Miscellaneous Education Bill - March 13, 2024

Legislative Counsel provided a walk-through of the House Education Committee's v3.1 of the draft bill on Wednesday morning. There were a number of minor changes, but section 8 of the bill would re-introduce a uniform chart of accounts that school districts and supervisory unions will be required to use to provide reporting data to the Agency of Education around budgets and other financial information.

 

Military career options are being added to the Flexible Pathways program, which is a federal requirement. Federal law requires that all military options be treated equally in career counseling, career fairs, etc. For instance, Legislative Counsel pointed out that if a college is allowing table space or pamphlets display, the law requires that all military options be treated with equal access.

Representative Brady pointed to vandalism as something with real costs that is unaddressed here. Some schools have closed some bathrooms due to an inability to monitor them. Representative Brownell countered that they have heard “it is another mandate that goes too far into the field.”

Chairman Conlon asked Brady to speak about the tie-in between the Flexible Pathways program and the Act 67 Community Schools (CSs) funds ending. She argued for putting the CSs under the Flexible Pathways program in order to continue that funding stream.

Representative Williams noted that she had been supportive of the CS program and likes the results but now “here we are again.” the funding was one-time and now she is “really torn” about continuing. Brady steered the conversation back by saying the pilot program here was a success and so we ought to continue. She suggested they develop it as a continued “competitive grant” system and not exclusive to already participating entities.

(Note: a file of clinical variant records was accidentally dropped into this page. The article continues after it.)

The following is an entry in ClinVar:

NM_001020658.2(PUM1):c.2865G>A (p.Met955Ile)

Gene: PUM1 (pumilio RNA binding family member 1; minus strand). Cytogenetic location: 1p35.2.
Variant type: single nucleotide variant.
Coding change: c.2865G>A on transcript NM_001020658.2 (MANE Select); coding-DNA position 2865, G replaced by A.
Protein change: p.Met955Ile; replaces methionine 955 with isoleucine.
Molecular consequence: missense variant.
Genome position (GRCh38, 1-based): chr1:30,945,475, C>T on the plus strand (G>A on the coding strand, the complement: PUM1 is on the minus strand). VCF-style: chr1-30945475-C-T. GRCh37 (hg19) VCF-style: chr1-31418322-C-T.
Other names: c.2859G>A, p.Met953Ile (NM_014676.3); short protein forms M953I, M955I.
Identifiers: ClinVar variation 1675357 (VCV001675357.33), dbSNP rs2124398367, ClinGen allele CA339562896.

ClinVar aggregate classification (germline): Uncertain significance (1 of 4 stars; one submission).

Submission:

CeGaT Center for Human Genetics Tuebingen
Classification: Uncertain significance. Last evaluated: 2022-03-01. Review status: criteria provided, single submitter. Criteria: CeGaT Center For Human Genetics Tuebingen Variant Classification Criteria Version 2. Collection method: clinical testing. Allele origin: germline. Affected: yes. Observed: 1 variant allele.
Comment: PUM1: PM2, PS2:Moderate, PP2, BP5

Representative Taylor also loves the model but in a “cost crisis environment” he questioned if it would be best to address other items.

There was some debate about where the funding for this competitive grant program would come from. If it was from the Education Fund it would drive up property tax rates. They could transfer from the General Fund to offset, but that is also already under stress from decreases in tax revenues.

During this debate, Brady admonished that people are conflating Flexible Pathways and early college. She argued that early college is serving “mostly affluent kids.” And suggested that AOE lead them through what is best way to address the long term need.

NOTE: We would love to see the data that suggests early college programs primarily benefit affluent students.

Representative Buss stated that “CSs could be our revolutionary future of education and so how do we get the information about that option and where we are going without this program?” She sees this as “a less expensive way to focus our vision of where we are going and it allows us to build every year… we keep fixing kids later… an incredible investment.”

Representative Austin added that she is still very concerned about accountability for proficiency-based report cards, individual learning plans, flexible pathways and professional development across the state. She wants them (presumably AOE?) to get a handle on the data about where these are.

She felt they were so often asked to make a judgement call and she would much rather make decisions based on data. Her point is they have competing valuable options and is not sure they have the data for Brady’s proposal.

Taylor wondered what kind of changes they are not discussing to make schools more efficient. He hopes the CSs is a winner but not enough information to make the decision yet. Conlon was sympathetic but said “it’s kind of a statement about our belief in the program.” They don’t know what will happen in the Appropriations Committee, so he is  “very compelled to keep the program rolling… because we are on the cutting edge of rural CSs.”

Austin asked if any of the existing ones would close down without the money. Conlon admitted he is not aware of anyone abandoning the model without the money. He added that the UVM assessment is critical and will be the tipping point for some.

The latest draft (v.4.1) is available here.


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